I love the truth of Isaiah 40:8, and that declaration that the word of God ‘will stand forever’, but even ever-lasting words can sometimes be drowned out by day-to-day noise. Shouted, whispered, conversational demands to listen.
As streams of words filter in, coming from different sources and landing in our ‘listening inbox, we begin to evaluate which utterances win a listening, and maybe even a nod of agreement. Every now and then, something we read or hear may just sit and unsettle, and begin to change the way we think or feel.
I’ve always been mocked by an old friend for my lack of adventure when it comes to trying new food. I hope I’m more willing now to eat whatever is put in front of me, but previously it came down to my literal ‘gut’ instinct. If I had never eaten it, and it didn’t look appetising then I would reject it before it had come anywhere near my mouth. Tuna, french toast and trifle have all been victim to this ‘gut’ rejection. You’ll be glad to hear that all but the trifle have been given a second chance and made it past a wrinkled nose of disgust! I stand by my first response to trifle!
As we assess the flood of voices clamouring for a hearing, some won’t make it past the first audition as we decide that the source, or the opinion, are contrary to what we believe and how we live. Gut reactions often rule.
If it’s not about our gut, maybe it’s about the origin of the voice.
Parenting dilemmas range from getting the newborn to sleep, the toddler to eat anything other than cheese and persuading a teenager to communicate. And I’m sure I’m not the only one to have risked the minefield that comes from googling parenting questions. Within seconds, the screen fills up with advice, people, organisations and even algorithms who claim to have the magic formula that will be the silver bullet.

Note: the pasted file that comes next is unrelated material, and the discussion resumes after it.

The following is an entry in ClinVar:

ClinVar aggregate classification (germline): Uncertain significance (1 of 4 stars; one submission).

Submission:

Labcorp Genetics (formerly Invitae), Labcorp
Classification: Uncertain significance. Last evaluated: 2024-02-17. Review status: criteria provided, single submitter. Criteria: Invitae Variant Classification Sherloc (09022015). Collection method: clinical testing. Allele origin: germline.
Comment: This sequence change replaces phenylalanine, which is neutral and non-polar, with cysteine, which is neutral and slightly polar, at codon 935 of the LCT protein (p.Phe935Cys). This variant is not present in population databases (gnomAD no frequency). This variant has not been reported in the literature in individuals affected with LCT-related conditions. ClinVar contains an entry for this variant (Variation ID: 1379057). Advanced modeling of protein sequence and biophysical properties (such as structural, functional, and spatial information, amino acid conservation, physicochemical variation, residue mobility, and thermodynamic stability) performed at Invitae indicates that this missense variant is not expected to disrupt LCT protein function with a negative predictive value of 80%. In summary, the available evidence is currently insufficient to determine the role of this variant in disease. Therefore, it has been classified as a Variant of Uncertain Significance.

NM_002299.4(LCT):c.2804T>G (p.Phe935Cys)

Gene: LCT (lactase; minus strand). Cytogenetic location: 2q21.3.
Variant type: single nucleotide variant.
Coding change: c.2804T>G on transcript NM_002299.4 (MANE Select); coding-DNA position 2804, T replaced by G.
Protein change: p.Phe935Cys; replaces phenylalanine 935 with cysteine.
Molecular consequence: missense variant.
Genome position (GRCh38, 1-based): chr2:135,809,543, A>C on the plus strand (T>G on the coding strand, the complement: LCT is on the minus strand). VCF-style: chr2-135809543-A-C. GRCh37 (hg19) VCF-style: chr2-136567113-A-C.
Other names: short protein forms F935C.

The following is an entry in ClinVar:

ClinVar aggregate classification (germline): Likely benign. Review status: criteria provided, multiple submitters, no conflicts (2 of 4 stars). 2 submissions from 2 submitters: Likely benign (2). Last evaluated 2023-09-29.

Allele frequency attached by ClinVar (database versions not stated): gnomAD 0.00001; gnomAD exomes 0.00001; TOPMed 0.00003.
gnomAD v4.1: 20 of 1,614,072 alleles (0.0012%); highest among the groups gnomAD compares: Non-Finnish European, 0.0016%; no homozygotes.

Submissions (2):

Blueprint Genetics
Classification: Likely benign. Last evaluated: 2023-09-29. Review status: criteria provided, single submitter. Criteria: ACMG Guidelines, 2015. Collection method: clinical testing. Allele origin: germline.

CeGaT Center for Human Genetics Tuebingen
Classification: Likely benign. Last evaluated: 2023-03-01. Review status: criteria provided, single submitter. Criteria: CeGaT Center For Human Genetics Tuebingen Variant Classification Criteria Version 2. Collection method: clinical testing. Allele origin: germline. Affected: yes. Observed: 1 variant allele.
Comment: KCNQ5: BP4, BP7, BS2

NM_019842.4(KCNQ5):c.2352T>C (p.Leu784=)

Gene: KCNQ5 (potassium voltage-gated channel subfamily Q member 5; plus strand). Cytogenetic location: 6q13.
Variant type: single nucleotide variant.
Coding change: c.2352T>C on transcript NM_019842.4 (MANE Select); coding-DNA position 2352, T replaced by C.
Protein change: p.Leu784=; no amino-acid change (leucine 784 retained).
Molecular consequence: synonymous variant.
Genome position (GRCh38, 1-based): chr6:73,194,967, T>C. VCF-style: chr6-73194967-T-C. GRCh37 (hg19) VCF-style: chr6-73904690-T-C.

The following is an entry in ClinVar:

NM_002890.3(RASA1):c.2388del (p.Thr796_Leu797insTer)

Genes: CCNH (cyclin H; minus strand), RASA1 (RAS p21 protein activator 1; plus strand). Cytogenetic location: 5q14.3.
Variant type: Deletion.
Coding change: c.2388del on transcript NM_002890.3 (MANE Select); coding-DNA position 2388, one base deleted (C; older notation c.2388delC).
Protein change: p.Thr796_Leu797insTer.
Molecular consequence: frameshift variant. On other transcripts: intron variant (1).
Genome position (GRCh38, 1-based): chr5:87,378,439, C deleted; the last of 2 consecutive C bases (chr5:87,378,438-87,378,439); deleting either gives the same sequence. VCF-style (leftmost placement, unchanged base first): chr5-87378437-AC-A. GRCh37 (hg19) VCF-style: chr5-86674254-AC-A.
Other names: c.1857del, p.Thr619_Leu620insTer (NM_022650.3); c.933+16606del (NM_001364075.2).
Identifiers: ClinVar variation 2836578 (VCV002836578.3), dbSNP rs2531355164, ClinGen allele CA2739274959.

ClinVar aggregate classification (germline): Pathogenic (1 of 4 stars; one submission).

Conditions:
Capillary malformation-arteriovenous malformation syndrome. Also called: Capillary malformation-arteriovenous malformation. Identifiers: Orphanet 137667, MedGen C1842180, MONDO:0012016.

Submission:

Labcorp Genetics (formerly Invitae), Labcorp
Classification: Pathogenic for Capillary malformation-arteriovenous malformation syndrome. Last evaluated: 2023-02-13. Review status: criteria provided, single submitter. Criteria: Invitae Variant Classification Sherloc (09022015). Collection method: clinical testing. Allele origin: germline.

But I hesitate to click, and pause before following any advice, because I want to know where that voice comes from – who is speaking, what’s their qualification, what are their beliefs about life, childhood and parenting. Turns out, as many older folk will no doubt testify, it’s much better to ask someone you know!
A friend and I were chatting yesterday, over a bowl of carrot soup (‘it’s so good, it’s really really good’, Rufus pleasingly interjected a few times), and reflecting on the idea of being only loosely attached to our plans rather than holding onto them tightly. As a new Christian, she has, in some ways, been ‘auditioning’ God to see if she should really, ‘whole life and future’ style, trust Him. Whether it was gut instinct or received wisdom that was winning before, God’s word seems to have usurped other voices as the one to trust as she begins to believe He knows best – maybe even better than us.
Watching my friend digest and respond to God’s word, I’m struck by how often she says that it makes sense. It’s as if her gut reaction is shaped by her growing understanding of the God who spoke those everlasting words. Coloured by God’s character, hued with sacrificial love, abundant kindness and all-knowing wisdom, the words are vibrant, unmissable and compelling.
Words that nudge hustling voices into the background, and lovingly, winsomely demanding a hearing.